Breaking your characters with realism: The intersection of ultramarathons and writing fiction
It was a shitty, but awesome long run today.
Yeah, blink hard and read that again. I ran 6 miles, at a fair pace for me, in driving rain with 1-2” of standing water on the trail.
It was terrible.
And it was perfect.
Why? Because I slogged those miles out at a good pace with wet feet. And you know what I’ll have at MS50k this spring? That’s right, 25+ creek crossing and 7-9 hours of wet feet.
I’ve talked about the “pain cave” and why sometimes you have to run when it sucks. For those who don’t want to read the article, the TL;DR is that the race will suck, you will be in pain, and training your body is great, but if you don’t train your mind to push through the pain, you will not finish.
Ask me how I know.
But what does running through pain, foul weather and tough terrain have to do with writing? Everything. Tough running can, and likely will, break you. MS50k broke me back in 2016. I didn’t finish the full 50k, settling for a paltry 20k (12.4 miles for my non-metric friends). I was broken physically, mentally, and emotionally. Maybe cracked, not fully broken, but it’s taken a full five years to have the courage to try again.
Now think about your favorite characters, the ones who really mattered to you. Did Frodo simply walk into Mordor? Or was he tested, broken, and forced to rise again? A good character is one who is not only told “no,” but “hell no,” then kicked in the teeth for good measure. They’re the character we root for when we watched them come to the brink and faced with the choice to accept the inevitable yet rise against all odds.
And that breaking is where ultramarathons and fiction writing intersect. I love the adage, “write what you know.” Dear readers, let me tell you, I know what it’s like to be broken. To rise again. To stare into the void, see the eyes that stare back, and tell them to fuck off. And hot damn, when I put it into my writing, it’s some powerful stuff.
One of the problems is, how do you write a character that steps to the edge of the void without going there yourself? I would offer that more writers need to get comfortable with being uncomfortable. This isn’t a new concept and I’ve seen it on may TEDTalks or ultramarathon documentaries. (One of my favorite talks comes from David Goggins, who in addition to being a former Navy SEAL and Air Force TACP, is also an ultramarathoner. Yeah, he’s a bonafide badass.) You can do all the research in the world on a subject, but until you try and test yourself to the limit, how will you know what your characters feel?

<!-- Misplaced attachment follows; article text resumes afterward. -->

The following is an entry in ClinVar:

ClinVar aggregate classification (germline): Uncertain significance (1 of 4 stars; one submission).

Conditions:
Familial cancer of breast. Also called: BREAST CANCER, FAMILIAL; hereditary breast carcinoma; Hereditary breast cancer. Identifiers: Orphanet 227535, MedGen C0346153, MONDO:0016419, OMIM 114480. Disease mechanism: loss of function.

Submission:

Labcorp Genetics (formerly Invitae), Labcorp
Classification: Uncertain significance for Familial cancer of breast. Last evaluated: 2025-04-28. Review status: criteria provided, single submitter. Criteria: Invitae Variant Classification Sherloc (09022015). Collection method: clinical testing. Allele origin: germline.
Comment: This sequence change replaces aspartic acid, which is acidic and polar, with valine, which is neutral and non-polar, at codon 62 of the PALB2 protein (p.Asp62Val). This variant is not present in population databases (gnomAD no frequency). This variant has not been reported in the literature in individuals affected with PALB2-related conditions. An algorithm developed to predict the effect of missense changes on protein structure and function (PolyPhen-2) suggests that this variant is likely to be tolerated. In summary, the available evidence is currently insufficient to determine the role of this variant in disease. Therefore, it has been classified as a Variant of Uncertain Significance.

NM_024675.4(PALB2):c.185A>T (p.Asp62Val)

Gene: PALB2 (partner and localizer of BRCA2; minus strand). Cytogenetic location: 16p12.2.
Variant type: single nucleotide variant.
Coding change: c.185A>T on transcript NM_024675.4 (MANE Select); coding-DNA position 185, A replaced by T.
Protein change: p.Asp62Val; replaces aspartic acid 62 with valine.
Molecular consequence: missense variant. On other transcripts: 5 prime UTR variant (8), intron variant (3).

Now, am I telling you to go get hit by a car, break your leg, break your heart, get shot, or attacked to know what it feels like? Hell no. Don’t be silly. But you can get adjacent to experiences. Need to know what the adrenaline rush feels like? Go do something exciting: bungee jumping, skydiving, hang gliding, or some other experience that’s equal parts fun and death-defying terror. Be uncomfortable.
Maybe your character is put into a painful experience and you need to be able to describe what it’s like. Find an activity that will drain you physically and make you hurt, but not injured. I, of course, advocate for a long run. Don’t just do the run; listen to your body. How do your legs feel? How does your mind feel about it? What does it feel like to be mildly dehydrated? What are you doing differently because you’re tired and achy? Make your character feel that, only amplified. Be uncomfortable.
And for the love of all you hold holy and dear, keep a notebook! I have a “Confessions from the Trail” notebook. I write my milage, the book ideas I got while running, and how I feel in the notebook. Later, when I need to write a character who is breaking or in pain, that’s my go to.Be uncomfortable and take comfort in that discomfort. As our grandparents would say, it builds character(s).
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